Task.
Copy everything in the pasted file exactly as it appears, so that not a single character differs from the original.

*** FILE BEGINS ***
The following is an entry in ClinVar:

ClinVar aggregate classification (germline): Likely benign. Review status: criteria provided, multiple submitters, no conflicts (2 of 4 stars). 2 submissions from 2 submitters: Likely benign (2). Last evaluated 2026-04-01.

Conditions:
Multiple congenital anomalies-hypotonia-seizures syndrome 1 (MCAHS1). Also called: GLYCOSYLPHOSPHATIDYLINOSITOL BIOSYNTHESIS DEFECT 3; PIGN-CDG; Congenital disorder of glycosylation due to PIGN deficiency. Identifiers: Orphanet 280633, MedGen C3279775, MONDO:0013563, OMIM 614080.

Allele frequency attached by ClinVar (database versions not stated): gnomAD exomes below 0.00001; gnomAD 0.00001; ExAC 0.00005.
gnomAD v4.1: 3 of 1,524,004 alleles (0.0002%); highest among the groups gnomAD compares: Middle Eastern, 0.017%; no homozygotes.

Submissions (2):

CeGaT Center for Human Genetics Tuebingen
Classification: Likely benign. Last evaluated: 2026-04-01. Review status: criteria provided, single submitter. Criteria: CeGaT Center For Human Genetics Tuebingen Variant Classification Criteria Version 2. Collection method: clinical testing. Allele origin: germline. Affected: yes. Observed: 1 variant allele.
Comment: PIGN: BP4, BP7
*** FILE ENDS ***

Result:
The following is an entry in ClinVar:

ClinVar aggregate classification (germline): Likely benign. Review status: criteria provided, multiple submitters, no conflicts (2 of 4 stars). 2 submissions from 2 submitters: Likely benign (2). Last evaluated 2026-04-01.

Conditions:
Multiple congenital anomalies-hypotonia-seizures syndrome 1 (MCAHS1). Also called: GLYCOSYLPHOSPHATIDYLINOSITOL BIOSYNTHESIS DEFECT 3; PIGN-CDG; Congenital disorder of glycosylation due to PIGN deficiency. Identifiers: Orphanet 280633, MedGen C3279775, MONDO:0013563, OMIM 614080.

Allele frequency attached by ClinVar (database versions not stated): gnomAD exomes below 0.00001; gnomAD 0.00001; ExAC 0.00005.
gnomAD v4.1: 3 of 1,524,004 alleles (0.0002%); highest among the groups gnomAD compares: Middle Eastern, 0.017%; no homozygotes.

Submissions (2):

CeGaT Center for Human Genetics Tuebingen
Classification: Likely benign. Last evaluated: 2026-04-01. Review status: criteria provided, single submitter. Criteria: CeGaT Center For Human Genetics Tuebingen Variant Classification Criteria Version 2. Collection method: clinical testing. Allele origin: germline. Affected: yes. Observed: 1 variant allele.
Comment: PIGN: BP4, BP7